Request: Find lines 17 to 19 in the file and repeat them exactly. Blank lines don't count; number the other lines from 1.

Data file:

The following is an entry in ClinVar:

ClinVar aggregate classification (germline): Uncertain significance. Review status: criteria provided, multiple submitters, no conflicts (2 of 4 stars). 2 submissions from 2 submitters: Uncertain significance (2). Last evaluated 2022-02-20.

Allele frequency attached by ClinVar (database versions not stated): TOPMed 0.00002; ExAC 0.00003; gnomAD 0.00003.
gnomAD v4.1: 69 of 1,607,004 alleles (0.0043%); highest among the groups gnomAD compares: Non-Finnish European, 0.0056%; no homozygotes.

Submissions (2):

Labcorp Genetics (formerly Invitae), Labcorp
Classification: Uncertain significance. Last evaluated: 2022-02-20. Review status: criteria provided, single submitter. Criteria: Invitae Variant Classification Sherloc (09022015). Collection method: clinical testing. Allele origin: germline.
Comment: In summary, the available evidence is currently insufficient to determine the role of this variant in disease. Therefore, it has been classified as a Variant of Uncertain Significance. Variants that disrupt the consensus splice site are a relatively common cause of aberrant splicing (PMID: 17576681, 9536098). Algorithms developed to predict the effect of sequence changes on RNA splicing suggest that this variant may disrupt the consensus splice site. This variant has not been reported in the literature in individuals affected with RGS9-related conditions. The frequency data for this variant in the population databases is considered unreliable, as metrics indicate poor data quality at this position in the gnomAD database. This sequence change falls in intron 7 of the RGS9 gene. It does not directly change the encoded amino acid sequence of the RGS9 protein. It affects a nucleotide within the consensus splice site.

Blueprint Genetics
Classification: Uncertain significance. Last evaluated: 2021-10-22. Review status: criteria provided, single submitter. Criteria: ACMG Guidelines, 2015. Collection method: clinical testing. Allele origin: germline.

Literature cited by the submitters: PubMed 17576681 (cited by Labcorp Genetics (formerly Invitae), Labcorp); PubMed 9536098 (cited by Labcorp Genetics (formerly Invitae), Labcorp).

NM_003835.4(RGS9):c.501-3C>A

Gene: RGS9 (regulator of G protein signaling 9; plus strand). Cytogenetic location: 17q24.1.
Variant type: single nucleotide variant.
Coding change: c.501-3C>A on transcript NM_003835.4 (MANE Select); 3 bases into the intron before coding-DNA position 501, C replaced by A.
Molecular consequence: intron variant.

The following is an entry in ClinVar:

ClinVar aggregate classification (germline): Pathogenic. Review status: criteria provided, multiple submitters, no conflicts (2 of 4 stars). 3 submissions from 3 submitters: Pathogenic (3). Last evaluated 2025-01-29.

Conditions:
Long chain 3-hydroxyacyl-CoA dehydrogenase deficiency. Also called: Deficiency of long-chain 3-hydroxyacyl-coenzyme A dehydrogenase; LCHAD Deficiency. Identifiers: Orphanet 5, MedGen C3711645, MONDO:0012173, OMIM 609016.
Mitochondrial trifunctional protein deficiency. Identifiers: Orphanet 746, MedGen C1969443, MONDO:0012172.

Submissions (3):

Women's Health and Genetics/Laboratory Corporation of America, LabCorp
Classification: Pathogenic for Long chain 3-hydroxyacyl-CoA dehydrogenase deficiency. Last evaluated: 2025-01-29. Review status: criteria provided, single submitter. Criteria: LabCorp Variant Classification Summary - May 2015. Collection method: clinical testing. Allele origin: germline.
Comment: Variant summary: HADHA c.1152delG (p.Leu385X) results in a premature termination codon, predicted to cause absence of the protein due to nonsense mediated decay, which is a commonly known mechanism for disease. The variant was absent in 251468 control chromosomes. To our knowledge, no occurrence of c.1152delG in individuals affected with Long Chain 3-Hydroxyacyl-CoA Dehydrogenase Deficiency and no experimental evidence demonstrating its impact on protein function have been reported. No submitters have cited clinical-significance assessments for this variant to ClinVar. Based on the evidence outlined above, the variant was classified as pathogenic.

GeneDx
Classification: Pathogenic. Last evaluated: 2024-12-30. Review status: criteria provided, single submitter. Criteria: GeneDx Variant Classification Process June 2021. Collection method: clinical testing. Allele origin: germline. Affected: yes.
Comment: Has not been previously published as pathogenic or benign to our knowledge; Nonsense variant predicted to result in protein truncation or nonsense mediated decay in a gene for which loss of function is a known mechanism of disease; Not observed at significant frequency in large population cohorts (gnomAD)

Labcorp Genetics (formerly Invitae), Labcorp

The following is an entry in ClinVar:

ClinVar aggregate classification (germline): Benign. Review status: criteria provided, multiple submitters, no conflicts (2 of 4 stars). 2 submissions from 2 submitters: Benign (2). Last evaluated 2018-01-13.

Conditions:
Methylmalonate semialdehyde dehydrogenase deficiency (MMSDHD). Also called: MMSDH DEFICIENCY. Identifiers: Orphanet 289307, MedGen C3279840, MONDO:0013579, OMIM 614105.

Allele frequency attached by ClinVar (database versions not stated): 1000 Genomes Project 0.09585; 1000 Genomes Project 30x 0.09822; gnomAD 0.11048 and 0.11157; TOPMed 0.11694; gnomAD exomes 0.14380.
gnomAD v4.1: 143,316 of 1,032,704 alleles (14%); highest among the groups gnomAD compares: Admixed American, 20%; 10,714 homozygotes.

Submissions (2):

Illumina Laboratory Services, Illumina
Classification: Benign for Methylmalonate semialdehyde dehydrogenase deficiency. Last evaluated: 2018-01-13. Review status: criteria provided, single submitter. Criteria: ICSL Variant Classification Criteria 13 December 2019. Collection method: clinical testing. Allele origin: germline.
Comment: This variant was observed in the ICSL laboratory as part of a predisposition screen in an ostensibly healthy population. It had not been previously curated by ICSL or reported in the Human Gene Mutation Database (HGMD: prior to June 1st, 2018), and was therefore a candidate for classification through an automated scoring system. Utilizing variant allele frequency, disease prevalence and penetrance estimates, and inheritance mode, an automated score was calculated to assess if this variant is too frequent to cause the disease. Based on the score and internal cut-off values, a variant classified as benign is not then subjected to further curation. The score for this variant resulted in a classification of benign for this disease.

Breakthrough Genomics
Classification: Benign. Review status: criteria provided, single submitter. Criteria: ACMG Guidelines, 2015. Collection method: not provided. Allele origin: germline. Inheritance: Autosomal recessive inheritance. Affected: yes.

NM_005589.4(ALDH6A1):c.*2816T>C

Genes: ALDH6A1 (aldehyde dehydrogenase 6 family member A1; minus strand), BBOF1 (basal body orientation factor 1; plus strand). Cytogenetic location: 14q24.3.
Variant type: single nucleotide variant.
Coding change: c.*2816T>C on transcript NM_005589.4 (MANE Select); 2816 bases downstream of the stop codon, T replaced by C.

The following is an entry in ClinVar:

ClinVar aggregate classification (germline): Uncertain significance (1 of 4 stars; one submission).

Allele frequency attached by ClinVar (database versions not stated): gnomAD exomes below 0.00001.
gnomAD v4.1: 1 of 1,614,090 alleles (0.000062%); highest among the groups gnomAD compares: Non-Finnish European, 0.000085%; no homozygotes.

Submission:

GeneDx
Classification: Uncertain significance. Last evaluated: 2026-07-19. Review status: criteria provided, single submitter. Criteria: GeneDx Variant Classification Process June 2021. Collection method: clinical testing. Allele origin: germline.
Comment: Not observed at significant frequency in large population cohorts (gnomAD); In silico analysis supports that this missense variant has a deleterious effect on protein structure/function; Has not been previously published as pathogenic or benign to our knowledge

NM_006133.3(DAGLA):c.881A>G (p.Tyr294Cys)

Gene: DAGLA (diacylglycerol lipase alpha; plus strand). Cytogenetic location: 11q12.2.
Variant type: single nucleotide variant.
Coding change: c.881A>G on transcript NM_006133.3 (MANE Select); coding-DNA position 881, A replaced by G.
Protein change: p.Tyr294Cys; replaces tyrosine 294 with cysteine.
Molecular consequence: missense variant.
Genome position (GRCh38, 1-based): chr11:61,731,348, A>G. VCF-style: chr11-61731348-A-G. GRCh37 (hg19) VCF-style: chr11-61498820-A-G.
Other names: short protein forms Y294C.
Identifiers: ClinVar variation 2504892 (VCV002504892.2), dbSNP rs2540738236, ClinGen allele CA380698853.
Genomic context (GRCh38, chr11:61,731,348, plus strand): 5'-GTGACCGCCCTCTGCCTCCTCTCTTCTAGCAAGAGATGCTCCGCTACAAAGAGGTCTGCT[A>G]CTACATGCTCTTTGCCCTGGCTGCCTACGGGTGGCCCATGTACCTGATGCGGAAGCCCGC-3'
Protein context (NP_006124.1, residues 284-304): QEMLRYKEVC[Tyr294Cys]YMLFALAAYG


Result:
The following is an entry in ClinVar:

ClinVar aggregate classification (germline): Pathogenic. Review status: criteria provided, multiple submitters, no conflicts (2 of 4 stars). 3 submissions from 3 submitters: Pathogenic (3). Last evaluated 2025-01-29.

Conditions: